Off The Shelf Reviews: High and Low

By CONNOR KEATING

Tiger Media Network

After forcing myself to watch the “Monster Hunter” movie and “The Land Unknown,” I really needed a palate cleanser. A nice, legitimately good movie. How about another Kurosawa film? However, this time it isn’t a samurai film, but instead a crime drama. That film is, of course, Kurosawa’s 1963 masterpiece “High and Low,” which is apparently getting a remake… we’ll see how that turns out…

Anyways, “High and Low” follows a shoe designer who works for a large company and is currently in the middle of a feud with some of the other heads of the company. So, to gain control, he puts a mortgage on everything he owns in order to buy almost half of the company. However, things go south when a kidnapper takes his son and holds him for a ransom of $30 million. At first, he’s willing to pay, but when it’s discovered that the kidnapper accidentally snagged the chauffeur’s son instead, he becomes far more stingy with his money. Does he pay the ransom and lose everything, or sacrifice a boy for his own livelihood? It soon becomes a race for the police to track down and catch the criminal.

This film isn’t what I normally watch, but after seeing Kurosawa’s samurai films, I decided to give this one a blind shot when I found it at Barnes & Noble, so the fact that I enjoy this film so much should say a lot about its quality. The film can pretty much be split into two halves. The first half features a lot of intense debates over whether our protagonist, Kingo Gondo, should pay the ransom, while the police have to secretly listen in on the telephone conversations without the kidnapper finding out. The second half is where the police have to thoroughly analyze every piece of evidence in order to figure out who the kidnapper is and arrest him. While the film may sound dull, it manages to be very engaging and intense the whole way through. The ideological debates from the first half are very interesting, and it really helps that all the characters are very well written and acted.

The investigation team listens in on Kingo Gondo’s phone call with the kidnapper.

While it may sound like our protagonist, Kingo Gondo, is some mean, greedy businessman, he does have a bit of a softer and more likable side. For starters, the reason he’s trying to buy out so much of the company is because he’s been with it for so long, values the company, and the newer heads want to diminish the quality of the shoes in order to increase profit, and because Gondo is a shoemaker first and foremost, he isn’t happy about that. He also clearly cares about his family and the chauffeur. He wants him to get his son back, but that would put his own family on the streets and he’d be completely booted out of the company.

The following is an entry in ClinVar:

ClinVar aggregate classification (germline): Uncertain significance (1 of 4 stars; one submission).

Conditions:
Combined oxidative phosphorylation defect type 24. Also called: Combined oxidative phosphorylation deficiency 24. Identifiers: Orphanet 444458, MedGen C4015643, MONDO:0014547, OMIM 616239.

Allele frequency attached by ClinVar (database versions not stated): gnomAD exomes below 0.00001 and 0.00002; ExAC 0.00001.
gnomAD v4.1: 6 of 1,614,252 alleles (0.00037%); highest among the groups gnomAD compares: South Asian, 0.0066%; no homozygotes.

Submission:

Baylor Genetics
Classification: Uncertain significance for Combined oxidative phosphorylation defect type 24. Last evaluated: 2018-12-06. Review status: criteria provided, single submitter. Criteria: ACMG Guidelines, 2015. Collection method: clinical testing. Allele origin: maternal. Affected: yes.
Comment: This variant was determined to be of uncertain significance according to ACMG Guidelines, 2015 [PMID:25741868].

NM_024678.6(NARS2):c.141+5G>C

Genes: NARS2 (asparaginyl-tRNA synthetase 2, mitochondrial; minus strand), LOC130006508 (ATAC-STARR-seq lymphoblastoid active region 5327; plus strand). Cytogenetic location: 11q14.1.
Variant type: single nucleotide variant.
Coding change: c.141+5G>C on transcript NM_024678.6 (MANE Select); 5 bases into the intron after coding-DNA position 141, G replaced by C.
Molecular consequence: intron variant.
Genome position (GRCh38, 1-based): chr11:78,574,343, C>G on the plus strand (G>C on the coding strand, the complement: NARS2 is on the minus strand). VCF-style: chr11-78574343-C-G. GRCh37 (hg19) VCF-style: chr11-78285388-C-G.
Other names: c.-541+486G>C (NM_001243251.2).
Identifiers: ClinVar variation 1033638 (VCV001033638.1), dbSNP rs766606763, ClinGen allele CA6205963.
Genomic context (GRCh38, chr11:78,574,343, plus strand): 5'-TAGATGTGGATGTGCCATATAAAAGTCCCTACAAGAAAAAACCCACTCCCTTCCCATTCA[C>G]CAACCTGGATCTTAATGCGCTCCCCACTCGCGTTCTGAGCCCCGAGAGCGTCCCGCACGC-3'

Gondo’s wife, Reiko, is very caring and wants Gondo to pay the ransom for the chauffeur’s sake, though he’s worried about how she would fare being broke since she was born into a wealthy family, while Gondo had to climb his way up. The chauffeur himself is a bit of a pathetic man, desperate to get his son back, but then the next day, he’s telling Gondo not to worry about it. His character probably wouldn’t work well if it weren’t for the stellar acting, creating a man you really feel sorry for. 

There are also various employees of Gondo’s company, National Shoes, that act as additional antagonistic forces, causing Gondo to think twice before paying the ransom. This leads to some additional drama and betrayals.

Then there are the police officers, they’re all pretty cool, and the focus gets shifted towards them during the second half while they’re hunting for the criminal. There are quite a few of them, but I’d say the two main standouts are Chief Detective Tokura, who acts as the knowledgeable and cool leader of the investigation, and Chief Detective “Bos’n” Taguchi, who sort of acts as a very slight bit of comic relief. The chemistry between all of the investigators really strengthens the second half, making it so that there’s never a dull moment.

Of course, though, there’s also the kidnapper himself, who we don’t see too often, with only a few brief clips around the middle of him scanning over newspaper articles about the investigation, but once the film reaches the third act, he becomes far more prominent. The film ultimately concludes with a very well-done interaction between him and Gondo, where the two are finally able to meet and confront each other. The performance of the kidnapper in this scene is one of the best I have ever seen.

Kingo Gondo finally comes face to face with the man who held him for ransom.

“High and Low” is a fantastic film with a great cast of characters, an interesting and nail-biting plot filled with philosophical debates over class and what’s right and wrong, intense investigations, and elaborate schemes. All of it comes together with Kurosawa’s excellent direction and some powerful performances to deliver one of the greatest films of the 1960s. I give this film nine “Senkichi Omura sightings” out of ten.

Connor Keating is a junior at Fort Hays State University, studying digital media and journalism. Connor is an old-school movie fan, particularly Japanese monster movies, and is an avid DVD collector.

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